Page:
At the Conway NH college campus where I work, everyone is coming together to support our learners. We have so many new options to make college learning easier! We are offering a series of workshops, including writing and math labs, workshops on time management, organization....lots of different kinds of information to help students be more successful. These workshops are offered in a small group format, which allows us to support more students while fostering networking and relationship building.
Another exciting direction we are moving in is offering Career Advancement Services. We have always offered one-on-one career counseling, but we are expanding our programs and will soon have more to offer to students who need extensive career and life planning.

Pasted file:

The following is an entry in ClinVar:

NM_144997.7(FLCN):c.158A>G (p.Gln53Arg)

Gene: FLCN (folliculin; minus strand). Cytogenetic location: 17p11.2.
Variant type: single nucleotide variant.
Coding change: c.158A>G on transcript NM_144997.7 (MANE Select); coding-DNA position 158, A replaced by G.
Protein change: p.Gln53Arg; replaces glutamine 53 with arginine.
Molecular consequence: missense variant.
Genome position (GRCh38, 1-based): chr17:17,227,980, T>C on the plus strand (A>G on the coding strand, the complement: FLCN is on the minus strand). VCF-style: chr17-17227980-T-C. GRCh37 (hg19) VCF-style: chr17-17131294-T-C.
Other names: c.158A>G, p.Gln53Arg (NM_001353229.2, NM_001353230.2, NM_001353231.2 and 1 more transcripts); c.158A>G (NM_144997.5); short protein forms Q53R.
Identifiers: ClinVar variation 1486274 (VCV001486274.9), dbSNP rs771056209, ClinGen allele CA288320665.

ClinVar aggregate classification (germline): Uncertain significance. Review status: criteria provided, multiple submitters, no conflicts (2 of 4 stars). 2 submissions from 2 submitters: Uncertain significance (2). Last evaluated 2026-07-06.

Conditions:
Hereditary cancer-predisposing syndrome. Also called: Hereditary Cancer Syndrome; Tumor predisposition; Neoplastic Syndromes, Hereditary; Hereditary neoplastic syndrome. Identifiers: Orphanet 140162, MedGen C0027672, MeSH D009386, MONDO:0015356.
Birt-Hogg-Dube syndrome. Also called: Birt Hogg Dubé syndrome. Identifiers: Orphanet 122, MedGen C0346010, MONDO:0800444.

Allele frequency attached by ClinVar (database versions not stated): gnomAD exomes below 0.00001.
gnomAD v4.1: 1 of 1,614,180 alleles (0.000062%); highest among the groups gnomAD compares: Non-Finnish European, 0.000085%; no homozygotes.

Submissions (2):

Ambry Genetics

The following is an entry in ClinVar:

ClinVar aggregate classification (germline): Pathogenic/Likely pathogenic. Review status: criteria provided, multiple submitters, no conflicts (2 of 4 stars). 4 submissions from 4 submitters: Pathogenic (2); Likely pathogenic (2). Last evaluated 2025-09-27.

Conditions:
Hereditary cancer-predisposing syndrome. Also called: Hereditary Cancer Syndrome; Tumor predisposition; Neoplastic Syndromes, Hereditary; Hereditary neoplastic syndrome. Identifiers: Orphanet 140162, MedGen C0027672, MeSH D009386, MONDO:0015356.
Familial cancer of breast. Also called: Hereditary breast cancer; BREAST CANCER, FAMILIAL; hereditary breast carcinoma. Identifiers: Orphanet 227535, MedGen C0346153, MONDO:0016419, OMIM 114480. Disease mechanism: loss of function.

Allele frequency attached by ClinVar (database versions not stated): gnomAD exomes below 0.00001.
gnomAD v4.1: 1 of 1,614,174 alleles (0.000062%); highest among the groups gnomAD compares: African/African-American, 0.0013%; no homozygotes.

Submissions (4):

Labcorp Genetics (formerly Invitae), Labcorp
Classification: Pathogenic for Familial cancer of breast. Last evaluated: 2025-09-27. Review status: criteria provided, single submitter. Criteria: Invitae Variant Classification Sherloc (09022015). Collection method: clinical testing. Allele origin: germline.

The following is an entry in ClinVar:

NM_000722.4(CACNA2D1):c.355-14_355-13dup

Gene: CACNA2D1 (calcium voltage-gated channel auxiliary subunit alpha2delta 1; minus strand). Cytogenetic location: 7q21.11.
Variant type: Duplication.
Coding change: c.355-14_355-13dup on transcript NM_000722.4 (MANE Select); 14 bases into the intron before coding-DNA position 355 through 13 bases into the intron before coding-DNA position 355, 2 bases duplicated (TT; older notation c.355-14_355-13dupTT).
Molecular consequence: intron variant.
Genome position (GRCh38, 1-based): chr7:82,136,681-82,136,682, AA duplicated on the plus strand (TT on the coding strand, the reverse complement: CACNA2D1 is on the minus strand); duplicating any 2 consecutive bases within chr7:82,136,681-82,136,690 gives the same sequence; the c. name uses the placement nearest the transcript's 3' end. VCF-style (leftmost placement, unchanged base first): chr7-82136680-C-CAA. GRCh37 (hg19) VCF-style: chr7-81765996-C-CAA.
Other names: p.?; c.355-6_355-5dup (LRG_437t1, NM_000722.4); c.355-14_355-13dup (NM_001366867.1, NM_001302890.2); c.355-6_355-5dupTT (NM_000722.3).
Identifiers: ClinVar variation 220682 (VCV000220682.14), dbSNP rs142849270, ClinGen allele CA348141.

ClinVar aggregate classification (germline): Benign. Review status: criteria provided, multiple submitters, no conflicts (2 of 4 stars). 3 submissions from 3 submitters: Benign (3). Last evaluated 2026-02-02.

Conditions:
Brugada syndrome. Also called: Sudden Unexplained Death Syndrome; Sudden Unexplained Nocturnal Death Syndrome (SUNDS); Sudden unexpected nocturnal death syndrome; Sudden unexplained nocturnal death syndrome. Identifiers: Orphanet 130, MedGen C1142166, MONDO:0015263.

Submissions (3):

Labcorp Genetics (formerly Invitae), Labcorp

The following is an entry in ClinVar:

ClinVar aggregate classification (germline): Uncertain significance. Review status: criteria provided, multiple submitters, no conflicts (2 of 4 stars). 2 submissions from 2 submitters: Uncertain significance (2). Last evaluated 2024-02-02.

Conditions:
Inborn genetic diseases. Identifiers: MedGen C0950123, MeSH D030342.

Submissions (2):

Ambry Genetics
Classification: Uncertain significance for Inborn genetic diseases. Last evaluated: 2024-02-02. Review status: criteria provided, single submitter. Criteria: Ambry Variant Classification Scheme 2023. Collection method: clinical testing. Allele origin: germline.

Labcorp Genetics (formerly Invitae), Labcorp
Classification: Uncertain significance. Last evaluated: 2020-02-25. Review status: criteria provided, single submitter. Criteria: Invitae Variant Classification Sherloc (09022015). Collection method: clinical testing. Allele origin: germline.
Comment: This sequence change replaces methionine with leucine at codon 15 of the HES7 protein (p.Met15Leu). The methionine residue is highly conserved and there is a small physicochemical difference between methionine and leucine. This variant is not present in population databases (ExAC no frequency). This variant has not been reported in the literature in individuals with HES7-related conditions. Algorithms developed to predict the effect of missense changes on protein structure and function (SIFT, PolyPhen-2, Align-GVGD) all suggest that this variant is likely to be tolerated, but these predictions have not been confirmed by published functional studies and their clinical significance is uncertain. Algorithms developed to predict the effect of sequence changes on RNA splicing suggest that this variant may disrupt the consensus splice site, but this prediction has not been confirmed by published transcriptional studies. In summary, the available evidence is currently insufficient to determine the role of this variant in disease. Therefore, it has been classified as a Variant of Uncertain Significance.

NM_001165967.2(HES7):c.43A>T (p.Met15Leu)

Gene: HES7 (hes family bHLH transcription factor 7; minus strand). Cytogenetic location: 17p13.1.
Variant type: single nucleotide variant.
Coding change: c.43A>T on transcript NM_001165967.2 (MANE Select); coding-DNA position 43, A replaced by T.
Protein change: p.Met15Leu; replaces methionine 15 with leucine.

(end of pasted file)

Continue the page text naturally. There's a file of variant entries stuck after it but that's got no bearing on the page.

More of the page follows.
We are very unique amongst colleges with online classes in that we offer so many different kinds of learning supports. We have online 24/7 tutoring, "Smart Thinking" and online students who have access to one of our GSC Campuses, are also able to attend the live workshops.
Another exciting tool we offer is a degree auditing system called CAPP. Its available online, 24/7 and helps learners track their path toward an adult education diploma. CAPP shows students where transfer credits fit in, display grades and gpa information, and allows students to do a "What If" analysis that shows where their credits would fit in if they switch majors.
If you have a suggestion for workshops you would like to see to support your learning, please email me your suggestions at firstname.lastname@example.org.